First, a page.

11. The final grade will be determined on the qualitative aspects of the student's internship by the faculty supervisors. The quantitative aspects of this experience serve only to establish minimum contact time. The final grade will be based on:
    • how well the goals and objectives of the internship contract have been met
    • how well the expectations of the semester--as detailed on the previous page--have been met
    • the site supervisor's evaluation
    • the student's self evaluation
    • the faculty supervisor's evaluation.

Procedures for Addressing Unsatisfactory Practicum/Internship Performance

Students deemed by virtue of their mid-term assessments to not be making satisfactory progress in their internship are required to take the following steps:

  1. jointly meet with both your faculty and site supervisors to discuss the student difficulties and develop a plan of remediation.
  2. collaboratively decide on corrective action that includes:
    • specifying the specific area(s) of weakness;
    • delineating concrete steps to remedy the problem(s);
    • identifying how each step will be evaluated;
    • agreeing on specific timelines for achieving satisfactory performance for each step.
  3. at the end of the agreed upon timetable, the parties will re-convene and assess student progress, repeating the above steps if the supervisors determine that student performance remains unsatisfactory and recommend further remediation.

Expectations for Site Supervisors.

The site supervisor is expected to:

  1. schedule time for supervision with the student on a regular basis. A minimum of one hour per week is expected.
  2. provide the student with ample experiences appropriate to the school, agency, hospital, or business
  3. provide training and supervision needed for students to follow the policies and procedures of the school, agency, hospital, or business where the internship is being completed.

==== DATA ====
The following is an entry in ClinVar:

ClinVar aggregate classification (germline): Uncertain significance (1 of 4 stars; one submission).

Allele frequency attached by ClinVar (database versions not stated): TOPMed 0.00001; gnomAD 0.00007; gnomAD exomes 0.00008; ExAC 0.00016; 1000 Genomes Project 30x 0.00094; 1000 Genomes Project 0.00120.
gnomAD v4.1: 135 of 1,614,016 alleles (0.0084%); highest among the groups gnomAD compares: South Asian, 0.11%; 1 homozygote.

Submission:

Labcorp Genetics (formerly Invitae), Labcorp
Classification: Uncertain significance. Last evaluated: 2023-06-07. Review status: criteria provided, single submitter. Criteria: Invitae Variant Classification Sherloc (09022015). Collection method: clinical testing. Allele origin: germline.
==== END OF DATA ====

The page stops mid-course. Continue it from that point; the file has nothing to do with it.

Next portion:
4. assist the student to become an accepted member of the staff.
  5. provide adequate facilities for the student to carry out assigned responsibilities.
  6. provide a wide variety of experiences as possible for the student.
  7. assist the student in a periodic self evaluation.
  8. provide the student intern the opportunity to audio and/or video tape their interactions with clients.
  9. be available to meet with the faculty supervisor on scheduled visits and to advise the faculty supervisor of any problems which arise in connection with the student's progress.
  10. during the next to last week of the semester, develop a written evaluation of the student's performance. This should be sent directly to the faculty supervisor and will assist in determining a course grade. The evaluation will be treated as non-confidential and retained in the student's file.

Expectations for Faculty Supervisor

The faculty supervisor is expected to:

  1. conduct an introductory contact with the site supervisor. This will usually be via letter just prior to the beginning of the semester or during the first week.
  2. conduct class meetings or seminars at least every other week throughout the semester.
  3. visit the site supervisor and the student at the internship site at least twice during the semester.
  4. assist students in processing their new knowledge.
  5. assist students to integrate their experiences with theory and research.
  6. evaluate the internship sites and the site supervisor.
  7. evaluate the student and discuss that evaluation with him/her.

Typical Activities of Rehabilitation Counseling Interns

Typical activities we expect our rehabilitation counseling students to experience:

  1. Orientation to rehabilitation service delivery
    • familiarity with agency policies and procedures
    • observation of rehabilitation service delivery
  2. Case management
    • intake interview
    • client assessment
    • analysis/synthesis/interpretation of client information
    • job readiness and job seeking skills training
    • job analysis
    • job development
    • employer contacts
    • job placement
    • follow-up services
    • record keeping
  3. Counseling
    • provide counseling to rehabilitation clients individually and/or in group settings
  4. Supervision and evaluation
    • regularly scheduled supervision with a Certified Rehabilitation Counselor
    • on-going self evaluation
  5. Psychosocial Rehabilitation
    • performing functional assessments
    • developing individual skills
    • fostering community supports
    • developing vocational/career opportunities
    • establishing peer supports
    • acknowledging recovery experiences
    • advocating consumer choice

Typical Activities of School Counseling Interns